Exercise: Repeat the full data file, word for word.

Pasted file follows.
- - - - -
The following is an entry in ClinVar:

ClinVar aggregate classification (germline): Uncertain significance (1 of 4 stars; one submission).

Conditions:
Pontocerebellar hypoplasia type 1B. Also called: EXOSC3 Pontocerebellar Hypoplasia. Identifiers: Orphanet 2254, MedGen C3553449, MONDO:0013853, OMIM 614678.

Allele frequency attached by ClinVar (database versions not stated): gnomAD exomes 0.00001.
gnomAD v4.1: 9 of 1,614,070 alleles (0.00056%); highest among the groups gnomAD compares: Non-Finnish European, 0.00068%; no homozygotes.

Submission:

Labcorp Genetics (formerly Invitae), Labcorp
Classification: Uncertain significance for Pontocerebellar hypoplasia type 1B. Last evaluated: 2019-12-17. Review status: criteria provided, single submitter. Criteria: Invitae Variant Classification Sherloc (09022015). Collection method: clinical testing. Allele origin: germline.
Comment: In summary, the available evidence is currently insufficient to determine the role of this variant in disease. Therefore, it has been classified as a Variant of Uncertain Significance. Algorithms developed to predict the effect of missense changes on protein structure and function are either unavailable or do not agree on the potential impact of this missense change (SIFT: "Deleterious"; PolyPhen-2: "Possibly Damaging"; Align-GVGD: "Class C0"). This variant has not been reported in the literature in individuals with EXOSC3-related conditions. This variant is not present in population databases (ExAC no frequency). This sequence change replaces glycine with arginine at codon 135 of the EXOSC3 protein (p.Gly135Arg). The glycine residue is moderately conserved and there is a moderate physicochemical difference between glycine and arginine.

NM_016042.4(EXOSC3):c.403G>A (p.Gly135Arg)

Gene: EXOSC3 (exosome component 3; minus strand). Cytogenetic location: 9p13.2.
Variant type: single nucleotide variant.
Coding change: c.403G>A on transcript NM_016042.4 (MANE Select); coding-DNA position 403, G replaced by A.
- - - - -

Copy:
The following is an entry in ClinVar:

ClinVar aggregate classification (germline): Uncertain significance (1 of 4 stars; one submission).

Conditions:
Pontocerebellar hypoplasia type 1B. Also called: EXOSC3 Pontocerebellar Hypoplasia. Identifiers: Orphanet 2254, MedGen C3553449, MONDO:0013853, OMIM 614678.

Allele frequency attached by ClinVar (database versions not stated): gnomAD exomes 0.00001.
gnomAD v4.1: 9 of 1,614,070 alleles (0.00056%); highest among the groups gnomAD compares: Non-Finnish European, 0.00068%; no homozygotes.

Submission:

Labcorp Genetics (formerly Invitae), Labcorp
Classification: Uncertain significance for Pontocerebellar hypoplasia type 1B. Last evaluated: 2019-12-17. Review status: criteria provided, single submitter. Criteria: Invitae Variant Classification Sherloc (09022015). Collection method: clinical testing. Allele origin: germline.
Comment: In summary, the available evidence is currently insufficient to determine the role of this variant in disease. Therefore, it has been classified as a Variant of Uncertain Significance. Algorithms developed to predict the effect of missense changes on protein structure and function are either unavailable or do not agree on the potential impact of this missense change (SIFT: "Deleterious"; PolyPhen-2: "Possibly Damaging"; Align-GVGD: "Class C0"). This variant has not been reported in the literature in individuals with EXOSC3-related conditions. This variant is not present in population databases (ExAC no frequency). This sequence change replaces glycine with arginine at codon 135 of the EXOSC3 protein (p.Gly135Arg). The glycine residue is moderately conserved and there is a moderate physicochemical difference between glycine and arginine.

NM_016042.4(EXOSC3):c.403G>A (p.Gly135Arg)

Gene: EXOSC3 (exosome component 3; minus strand). Cytogenetic location: 9p13.2.
Variant type: single nucleotide variant.
Coding change: c.403G>A on transcript NM_016042.4 (MANE Select); coding-DNA position 403, G replaced by A.